Cultural Roots Hell A Go Pop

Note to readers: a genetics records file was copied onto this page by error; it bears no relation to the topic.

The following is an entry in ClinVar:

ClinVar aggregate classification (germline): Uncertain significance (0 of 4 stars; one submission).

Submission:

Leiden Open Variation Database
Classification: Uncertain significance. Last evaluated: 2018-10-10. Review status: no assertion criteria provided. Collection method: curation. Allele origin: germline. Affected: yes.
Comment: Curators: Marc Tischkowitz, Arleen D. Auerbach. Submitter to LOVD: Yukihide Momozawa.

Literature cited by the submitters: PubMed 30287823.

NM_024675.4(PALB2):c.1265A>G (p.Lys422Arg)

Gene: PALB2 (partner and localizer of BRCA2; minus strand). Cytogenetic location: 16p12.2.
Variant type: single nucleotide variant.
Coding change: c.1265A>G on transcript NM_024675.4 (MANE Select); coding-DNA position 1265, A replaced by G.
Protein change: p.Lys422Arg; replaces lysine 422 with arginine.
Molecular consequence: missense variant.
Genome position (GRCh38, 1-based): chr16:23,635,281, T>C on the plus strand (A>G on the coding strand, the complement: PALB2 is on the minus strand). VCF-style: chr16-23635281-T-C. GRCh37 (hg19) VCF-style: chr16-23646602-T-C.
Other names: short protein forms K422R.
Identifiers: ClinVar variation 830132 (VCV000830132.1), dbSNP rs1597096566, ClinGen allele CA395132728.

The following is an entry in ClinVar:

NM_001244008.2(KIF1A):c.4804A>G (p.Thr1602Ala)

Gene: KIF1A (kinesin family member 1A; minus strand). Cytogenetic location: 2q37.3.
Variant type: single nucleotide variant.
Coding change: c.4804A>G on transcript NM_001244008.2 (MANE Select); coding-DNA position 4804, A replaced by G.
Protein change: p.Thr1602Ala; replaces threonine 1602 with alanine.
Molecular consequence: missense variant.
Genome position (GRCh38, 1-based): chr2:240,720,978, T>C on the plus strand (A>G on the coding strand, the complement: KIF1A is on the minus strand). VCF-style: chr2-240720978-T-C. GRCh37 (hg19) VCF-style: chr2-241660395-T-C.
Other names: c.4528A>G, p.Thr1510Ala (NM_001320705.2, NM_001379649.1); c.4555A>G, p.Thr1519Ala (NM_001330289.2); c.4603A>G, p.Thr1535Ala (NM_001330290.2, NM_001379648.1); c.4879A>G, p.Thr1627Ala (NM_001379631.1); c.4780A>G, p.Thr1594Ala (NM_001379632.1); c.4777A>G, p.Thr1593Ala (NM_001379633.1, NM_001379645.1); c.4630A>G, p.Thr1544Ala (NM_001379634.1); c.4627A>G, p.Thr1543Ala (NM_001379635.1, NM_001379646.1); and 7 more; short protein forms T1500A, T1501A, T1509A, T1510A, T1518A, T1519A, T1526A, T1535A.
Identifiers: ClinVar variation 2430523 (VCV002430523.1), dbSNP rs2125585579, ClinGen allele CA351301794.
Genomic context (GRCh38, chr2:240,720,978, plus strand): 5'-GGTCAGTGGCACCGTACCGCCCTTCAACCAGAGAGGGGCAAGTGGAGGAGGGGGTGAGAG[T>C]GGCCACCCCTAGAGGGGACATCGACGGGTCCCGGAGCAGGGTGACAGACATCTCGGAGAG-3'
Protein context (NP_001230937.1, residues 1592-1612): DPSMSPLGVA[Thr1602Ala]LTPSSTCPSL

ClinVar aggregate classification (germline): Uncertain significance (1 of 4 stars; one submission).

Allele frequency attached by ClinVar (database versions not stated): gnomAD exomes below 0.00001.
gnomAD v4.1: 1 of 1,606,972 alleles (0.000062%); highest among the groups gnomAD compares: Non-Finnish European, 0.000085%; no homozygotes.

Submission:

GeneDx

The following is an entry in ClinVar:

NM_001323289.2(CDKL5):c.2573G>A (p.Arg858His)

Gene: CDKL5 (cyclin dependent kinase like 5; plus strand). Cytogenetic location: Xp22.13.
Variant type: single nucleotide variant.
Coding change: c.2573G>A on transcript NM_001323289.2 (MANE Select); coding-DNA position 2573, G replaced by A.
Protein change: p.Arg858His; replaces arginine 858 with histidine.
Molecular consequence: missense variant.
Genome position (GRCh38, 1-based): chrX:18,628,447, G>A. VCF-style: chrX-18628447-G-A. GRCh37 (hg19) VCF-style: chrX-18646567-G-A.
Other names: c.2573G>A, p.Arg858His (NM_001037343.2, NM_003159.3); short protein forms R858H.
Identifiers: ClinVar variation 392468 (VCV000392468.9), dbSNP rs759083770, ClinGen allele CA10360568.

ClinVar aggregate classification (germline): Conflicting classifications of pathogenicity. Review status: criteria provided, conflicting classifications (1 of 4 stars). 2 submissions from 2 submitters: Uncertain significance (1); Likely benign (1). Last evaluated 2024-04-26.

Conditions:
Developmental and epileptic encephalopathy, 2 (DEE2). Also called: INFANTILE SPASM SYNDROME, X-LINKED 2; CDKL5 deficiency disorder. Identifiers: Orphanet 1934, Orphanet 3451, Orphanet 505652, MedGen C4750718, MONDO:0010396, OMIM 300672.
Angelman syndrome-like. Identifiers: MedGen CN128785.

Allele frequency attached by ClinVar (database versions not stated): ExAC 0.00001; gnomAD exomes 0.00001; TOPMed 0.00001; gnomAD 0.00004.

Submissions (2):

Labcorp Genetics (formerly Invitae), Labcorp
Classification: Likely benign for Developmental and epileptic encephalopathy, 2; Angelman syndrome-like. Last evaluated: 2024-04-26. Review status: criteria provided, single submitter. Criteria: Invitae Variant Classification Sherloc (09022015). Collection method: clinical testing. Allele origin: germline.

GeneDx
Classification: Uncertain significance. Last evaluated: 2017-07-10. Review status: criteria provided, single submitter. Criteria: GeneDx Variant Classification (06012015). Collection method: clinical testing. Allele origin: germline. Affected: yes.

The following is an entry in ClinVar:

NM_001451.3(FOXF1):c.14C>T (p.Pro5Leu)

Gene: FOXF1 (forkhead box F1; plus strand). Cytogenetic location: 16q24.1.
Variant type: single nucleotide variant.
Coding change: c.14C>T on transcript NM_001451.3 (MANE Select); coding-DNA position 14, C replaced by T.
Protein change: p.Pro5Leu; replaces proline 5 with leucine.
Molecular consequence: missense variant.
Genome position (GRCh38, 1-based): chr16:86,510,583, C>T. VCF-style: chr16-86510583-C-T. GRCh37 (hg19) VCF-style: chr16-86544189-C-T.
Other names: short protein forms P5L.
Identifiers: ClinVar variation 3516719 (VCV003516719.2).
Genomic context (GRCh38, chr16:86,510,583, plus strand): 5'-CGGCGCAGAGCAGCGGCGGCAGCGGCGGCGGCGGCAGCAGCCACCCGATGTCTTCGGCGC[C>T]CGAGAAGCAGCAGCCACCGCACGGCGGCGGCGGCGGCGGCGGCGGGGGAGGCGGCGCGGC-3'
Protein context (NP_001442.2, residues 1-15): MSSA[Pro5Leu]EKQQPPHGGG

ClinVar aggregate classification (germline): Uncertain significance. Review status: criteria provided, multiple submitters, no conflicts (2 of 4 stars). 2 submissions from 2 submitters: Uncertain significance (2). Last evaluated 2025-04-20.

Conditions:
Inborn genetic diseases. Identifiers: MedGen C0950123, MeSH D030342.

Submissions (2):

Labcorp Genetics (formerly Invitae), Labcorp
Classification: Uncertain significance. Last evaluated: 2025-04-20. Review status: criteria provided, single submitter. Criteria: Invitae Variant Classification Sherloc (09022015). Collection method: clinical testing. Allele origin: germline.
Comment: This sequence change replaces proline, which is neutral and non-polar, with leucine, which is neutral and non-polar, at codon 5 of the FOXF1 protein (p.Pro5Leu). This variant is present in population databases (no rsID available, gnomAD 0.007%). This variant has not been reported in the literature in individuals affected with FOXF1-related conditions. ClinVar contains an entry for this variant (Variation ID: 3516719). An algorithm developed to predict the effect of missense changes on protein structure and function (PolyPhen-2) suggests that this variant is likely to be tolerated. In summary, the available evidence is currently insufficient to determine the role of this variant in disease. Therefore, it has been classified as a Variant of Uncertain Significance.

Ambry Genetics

Junjo Lawes’ legacy was built producing some of early dancehall’s greatest deejay records but he was also deftly aware of how to get cultural singers to commit dreadness to tape as well. Led by Hubert Brooks, this vocal quartet offer some classic performances on this 1984 reissue akin to the Meditations or the Wailing Souls, seeming to hit a rich vein with a clutch of tracks right from the get-go ("Every Man Has A Right,” "Execute” and "Thief, Liars, Criminals”). The apocalyptic album art matches much of the lyrical imagery in the title track and beyond, with the band creating a Rastafarian morality tale warning of certain destruction if Africa is not set free. Hell A Go Pop isn’t all fire and brimstone though and the second half of the album celebrates things of a more carnal nature ("Love Feelings” and "Tell It To Her”). Occasionally the quartet turn out a less than stellar track (the uninteresting "Lump Sum”) but even then the Roots Radics riddims keep a tough, militant live feel — and this in an era when rival producers Jammy and George Phang were pushing reggae with computer-driven sounds. Hell A Go Pop comes at a time when Lawes was just about to end his six-year reign as one of Jamaica’s top producers. This album isn’t exactly his swan song but it is certainly a prime example of his ability to happily marry roots and dancehall. (Greensleeves)